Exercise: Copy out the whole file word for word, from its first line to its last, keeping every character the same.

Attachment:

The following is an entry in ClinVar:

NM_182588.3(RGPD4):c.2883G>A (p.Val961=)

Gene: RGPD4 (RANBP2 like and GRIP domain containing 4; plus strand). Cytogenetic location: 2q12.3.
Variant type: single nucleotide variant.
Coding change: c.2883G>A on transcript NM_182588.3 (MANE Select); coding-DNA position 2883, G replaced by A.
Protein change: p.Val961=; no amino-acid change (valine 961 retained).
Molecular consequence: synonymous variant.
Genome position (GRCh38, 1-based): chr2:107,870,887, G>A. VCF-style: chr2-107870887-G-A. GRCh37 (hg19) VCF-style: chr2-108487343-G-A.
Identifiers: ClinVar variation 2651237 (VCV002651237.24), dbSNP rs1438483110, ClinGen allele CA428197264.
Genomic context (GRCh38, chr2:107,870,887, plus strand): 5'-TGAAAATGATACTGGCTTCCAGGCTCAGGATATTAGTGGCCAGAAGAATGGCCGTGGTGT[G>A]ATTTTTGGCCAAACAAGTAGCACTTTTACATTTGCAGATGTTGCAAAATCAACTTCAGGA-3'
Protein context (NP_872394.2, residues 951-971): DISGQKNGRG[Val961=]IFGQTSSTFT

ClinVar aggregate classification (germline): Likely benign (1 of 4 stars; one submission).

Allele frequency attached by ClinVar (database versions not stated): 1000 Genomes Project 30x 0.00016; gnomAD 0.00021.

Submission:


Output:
The following is an entry in ClinVar:

NM_182588.3(RGPD4):c.2883G>A (p.Val961=)

Gene: RGPD4 (RANBP2 like and GRIP domain containing 4; plus strand). Cytogenetic location: 2q12.3.
Variant type: single nucleotide variant.
Coding change: c.2883G>A on transcript NM_182588.3 (MANE Select); coding-DNA position 2883, G replaced by A.
Protein change: p.Val961=; no amino-acid change (valine 961 retained).
Molecular consequence: synonymous variant.
Genome position (GRCh38, 1-based): chr2:107,870,887, G>A. VCF-style: chr2-107870887-G-A. GRCh37 (hg19) VCF-style: chr2-108487343-G-A.
Identifiers: ClinVar variation 2651237 (VCV002651237.24), dbSNP rs1438483110, ClinGen allele CA428197264.
Genomic context (GRCh38, chr2:107,870,887, plus strand): 5'-TGAAAATGATACTGGCTTCCAGGCTCAGGATATTAGTGGCCAGAAGAATGGCCGTGGTGT[G>A]ATTTTTGGCCAAACAAGTAGCACTTTTACATTTGCAGATGTTGCAAAATCAACTTCAGGA-3'
Protein context (NP_872394.2, residues 951-971): DISGQKNGRG[Val961=]IFGQTSSTFT

ClinVar aggregate classification (germline): Likely benign (1 of 4 stars; one submission).

Allele frequency attached by ClinVar (database versions not stated): 1000 Genomes Project 30x 0.00016; gnomAD 0.00021.

Submission: